5. Lac Alaotra bamboo lemur

lemur on stem
Image credit: Alice Smith

The Lac Alaotra bamboo lemur can only be found in papyrus swamps around Lake Alaotra, located in Northeastern Madagascar. This species is locally known as the bandro, and is also known as the Lac Alaotra gentle lemur or the Alaotra reed lemur. Unlike other bamboo lemurs, which feast mainly upon bamboo, this species prefers snacking on papyrus reeds. It is the only known primate to specialize to live on papyrus reeds, and it is also the only one to live exclusively in wetlands.

Despite this peculiar lifestyle, some believe that the Lac Alaotra bamboo lemur is instead a subspecies of the Eastern lesser bamboo lemur, as some researchers suggest that there aren’t enough genetic differences to warrant separate species status.

6. Black-and-white ruffed lemur

ruffed lemur in foliage
Image credit: Getty Images

The Black-and-white ruffed lemur is a species that can be found in tropical rainforests throughout Eastern Madagascar. Ruffed lemurs are the most frugivorous of all lemurs, with their diets consisting mainly of fruit.

Like some other lemur species, ruffed lemurs live in groups whose females are dominant over males. Group sizes may vary depending on resource availability. This species is also notably noisy, hosting a repertoire of loud, raucous calls. These sounds can vary from roars to growls to even screams. Ruffed lemurs produce these calls to communicate amongst each other and to warn of predators.

Ruffed lemurs are unusual in that, unlike other lemur species, the babies do not cling to their mothers. Instead, ruffed lemurs will build nests which they’ll then guard against potential threats. The babies will then stay in their nests until they’re ready to leave.

7. Madame Berthe’s mouse lemur

mouse lemur climbing on branch
Image credit: FC Casuario/Wikimedia Commons

The Madame Berthe’s mouse lemur is a record-breaker in that it is not only the smallest lemur species living today, but is also the smallest primate in the world. Not including tail length, this species’s body is only around 4-5 inches long. This small creature can only be found in Kirindy Forest, a dry forest located in Western Madagascar.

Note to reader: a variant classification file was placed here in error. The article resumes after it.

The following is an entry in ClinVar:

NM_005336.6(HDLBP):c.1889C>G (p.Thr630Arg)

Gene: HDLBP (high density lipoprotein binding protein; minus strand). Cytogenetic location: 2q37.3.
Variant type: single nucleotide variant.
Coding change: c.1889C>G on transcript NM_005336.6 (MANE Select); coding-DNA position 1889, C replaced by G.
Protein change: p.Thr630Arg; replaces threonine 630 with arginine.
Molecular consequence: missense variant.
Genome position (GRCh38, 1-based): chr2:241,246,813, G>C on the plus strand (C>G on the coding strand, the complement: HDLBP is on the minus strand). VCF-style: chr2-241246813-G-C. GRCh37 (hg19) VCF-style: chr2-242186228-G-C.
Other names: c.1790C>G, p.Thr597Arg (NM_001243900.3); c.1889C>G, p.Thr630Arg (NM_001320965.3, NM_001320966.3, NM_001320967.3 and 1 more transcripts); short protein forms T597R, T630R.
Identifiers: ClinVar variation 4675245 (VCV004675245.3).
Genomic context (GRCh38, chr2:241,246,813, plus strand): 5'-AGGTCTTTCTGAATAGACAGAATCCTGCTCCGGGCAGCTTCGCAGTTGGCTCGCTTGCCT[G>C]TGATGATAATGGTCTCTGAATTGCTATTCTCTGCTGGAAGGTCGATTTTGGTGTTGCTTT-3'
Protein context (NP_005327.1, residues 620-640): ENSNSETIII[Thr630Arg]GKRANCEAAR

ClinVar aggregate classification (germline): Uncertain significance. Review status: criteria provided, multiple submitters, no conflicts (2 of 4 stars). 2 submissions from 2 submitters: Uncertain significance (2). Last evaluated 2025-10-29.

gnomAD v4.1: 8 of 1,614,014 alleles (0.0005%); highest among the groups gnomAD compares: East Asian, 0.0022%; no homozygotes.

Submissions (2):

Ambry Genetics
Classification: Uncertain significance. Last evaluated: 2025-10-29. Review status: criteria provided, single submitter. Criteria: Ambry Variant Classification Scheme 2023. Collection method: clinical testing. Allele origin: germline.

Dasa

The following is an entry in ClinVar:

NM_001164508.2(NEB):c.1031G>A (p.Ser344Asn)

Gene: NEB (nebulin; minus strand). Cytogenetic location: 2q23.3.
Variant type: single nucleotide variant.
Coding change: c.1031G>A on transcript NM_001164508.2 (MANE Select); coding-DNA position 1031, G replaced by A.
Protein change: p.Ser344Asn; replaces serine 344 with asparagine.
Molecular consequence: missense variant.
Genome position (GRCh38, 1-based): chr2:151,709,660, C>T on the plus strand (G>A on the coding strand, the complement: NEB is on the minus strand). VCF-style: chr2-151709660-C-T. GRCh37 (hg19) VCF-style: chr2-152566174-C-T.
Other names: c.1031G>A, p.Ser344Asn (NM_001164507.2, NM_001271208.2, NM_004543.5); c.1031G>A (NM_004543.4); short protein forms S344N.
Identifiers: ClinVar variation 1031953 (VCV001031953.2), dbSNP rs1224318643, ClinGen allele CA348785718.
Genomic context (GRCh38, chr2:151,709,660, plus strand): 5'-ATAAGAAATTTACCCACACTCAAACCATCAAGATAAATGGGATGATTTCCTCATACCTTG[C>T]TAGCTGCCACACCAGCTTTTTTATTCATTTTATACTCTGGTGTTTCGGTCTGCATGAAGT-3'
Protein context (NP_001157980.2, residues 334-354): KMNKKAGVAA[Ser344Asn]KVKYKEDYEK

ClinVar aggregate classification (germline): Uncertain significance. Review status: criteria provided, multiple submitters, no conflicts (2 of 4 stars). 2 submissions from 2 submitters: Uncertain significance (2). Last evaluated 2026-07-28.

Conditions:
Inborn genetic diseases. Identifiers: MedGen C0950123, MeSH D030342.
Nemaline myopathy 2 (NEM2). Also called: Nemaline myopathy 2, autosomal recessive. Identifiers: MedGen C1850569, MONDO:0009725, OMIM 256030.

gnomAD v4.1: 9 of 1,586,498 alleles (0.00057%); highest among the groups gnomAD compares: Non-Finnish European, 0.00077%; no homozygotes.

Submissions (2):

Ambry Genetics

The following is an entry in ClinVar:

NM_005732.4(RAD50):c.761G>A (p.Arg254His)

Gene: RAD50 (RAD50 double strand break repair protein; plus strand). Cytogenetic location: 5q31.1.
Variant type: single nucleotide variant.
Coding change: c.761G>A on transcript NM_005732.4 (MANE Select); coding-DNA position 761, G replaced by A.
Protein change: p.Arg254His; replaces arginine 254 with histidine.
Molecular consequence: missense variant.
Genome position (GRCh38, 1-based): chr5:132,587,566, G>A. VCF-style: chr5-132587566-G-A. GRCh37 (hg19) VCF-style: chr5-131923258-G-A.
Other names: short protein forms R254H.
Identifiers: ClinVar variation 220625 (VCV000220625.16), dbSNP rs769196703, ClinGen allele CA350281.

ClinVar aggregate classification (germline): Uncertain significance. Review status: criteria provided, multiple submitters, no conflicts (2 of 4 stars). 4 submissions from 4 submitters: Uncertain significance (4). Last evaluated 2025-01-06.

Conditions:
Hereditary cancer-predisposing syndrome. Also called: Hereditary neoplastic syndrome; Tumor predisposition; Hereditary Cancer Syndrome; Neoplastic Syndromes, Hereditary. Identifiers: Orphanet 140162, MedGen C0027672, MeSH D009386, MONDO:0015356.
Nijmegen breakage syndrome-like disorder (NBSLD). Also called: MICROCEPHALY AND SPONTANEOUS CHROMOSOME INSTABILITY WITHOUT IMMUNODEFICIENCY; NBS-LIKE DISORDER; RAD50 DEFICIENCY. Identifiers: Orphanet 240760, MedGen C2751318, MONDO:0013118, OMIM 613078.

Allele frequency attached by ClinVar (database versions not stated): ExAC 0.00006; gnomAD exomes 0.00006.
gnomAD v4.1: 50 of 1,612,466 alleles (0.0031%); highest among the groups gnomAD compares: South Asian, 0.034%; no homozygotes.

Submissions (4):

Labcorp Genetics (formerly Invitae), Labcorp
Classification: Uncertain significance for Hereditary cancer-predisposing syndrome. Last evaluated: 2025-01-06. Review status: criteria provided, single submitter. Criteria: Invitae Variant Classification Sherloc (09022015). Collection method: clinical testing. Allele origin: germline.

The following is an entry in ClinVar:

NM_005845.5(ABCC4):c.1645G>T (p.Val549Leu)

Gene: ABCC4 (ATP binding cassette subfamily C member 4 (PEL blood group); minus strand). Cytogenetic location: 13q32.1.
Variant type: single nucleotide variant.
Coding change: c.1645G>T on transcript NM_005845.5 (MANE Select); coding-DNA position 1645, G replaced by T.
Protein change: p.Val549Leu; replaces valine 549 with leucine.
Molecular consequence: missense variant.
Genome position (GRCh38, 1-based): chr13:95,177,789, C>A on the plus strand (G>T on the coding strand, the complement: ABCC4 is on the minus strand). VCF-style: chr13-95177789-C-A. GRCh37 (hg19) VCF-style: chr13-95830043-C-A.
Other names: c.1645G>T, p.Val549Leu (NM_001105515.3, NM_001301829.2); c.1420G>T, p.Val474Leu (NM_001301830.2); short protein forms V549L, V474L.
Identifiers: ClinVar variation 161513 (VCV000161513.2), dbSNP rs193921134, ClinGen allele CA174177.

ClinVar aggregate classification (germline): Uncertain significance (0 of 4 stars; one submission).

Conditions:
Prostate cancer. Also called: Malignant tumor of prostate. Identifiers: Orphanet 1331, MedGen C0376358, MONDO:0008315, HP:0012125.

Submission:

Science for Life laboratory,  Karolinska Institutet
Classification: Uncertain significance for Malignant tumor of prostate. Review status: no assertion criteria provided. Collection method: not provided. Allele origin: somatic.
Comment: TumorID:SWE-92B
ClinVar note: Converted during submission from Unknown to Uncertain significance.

Mouse lemurs are omnivores, feasting on various foods such as seeds, flowers, fruits, insects, and even reptiles. Besides size, it is virtually similar in appearance to most other mouse lemur species, forming what is known as a cryptic species complex. The Madame Berthe’s mouse lemur was only recognized as a separate species in 2000 and has been named in honor of Malagasy primatologist Berthe Rakotosamimanana.

Lemurs and Conservation

lemur mother and twins

Unfortunately, all lemur species mentioned here are animals that are highly threatened with extinction, being listed as Endangered or even Critically Endangered by the IUCN Red List. Lemurs are losing their habitat as forests and wetlands are being converted for agricultural use. Logging operations also contribute to their destruction.

Lemurs are also being poached for their meat and fur, and they’re also being snatched from the wild for the illegal pet trade. In the case of the aye-aye, there is also a superstitious belief that this creature is a bad omen and is therefore persecuted.

Zoos and other conservation organizations are working effortlessly to save these primates from extinction. Some lemur species, particularly ring-tailed and ruffed lemurs, are kept through breeding programs; others, such as the indri and the Madame Berthe’s mouse lemur, are only found in the wild.

You can help lemurs and their natural habitats by raising the awareness of their plight to your friends and family. You can also support organizations that are working hard to protect and conserve these primates.

Michael C.
By Michael C.BA Fisheries and Wildlife

Michael holds a BS degree in Fisheries and Wildlife from Michigan State University. He formerly worked at a pet store as an animal care associate and is the former president of the MSU Herpetological Society. Michael currently owns three snakes (a corn snake, a Kenyan sand boa, and a checkered garter snake) and a leopard gecko. Interests include almost anything animal-related. Michael enjoys drawing, gaming, and having fun in his free time.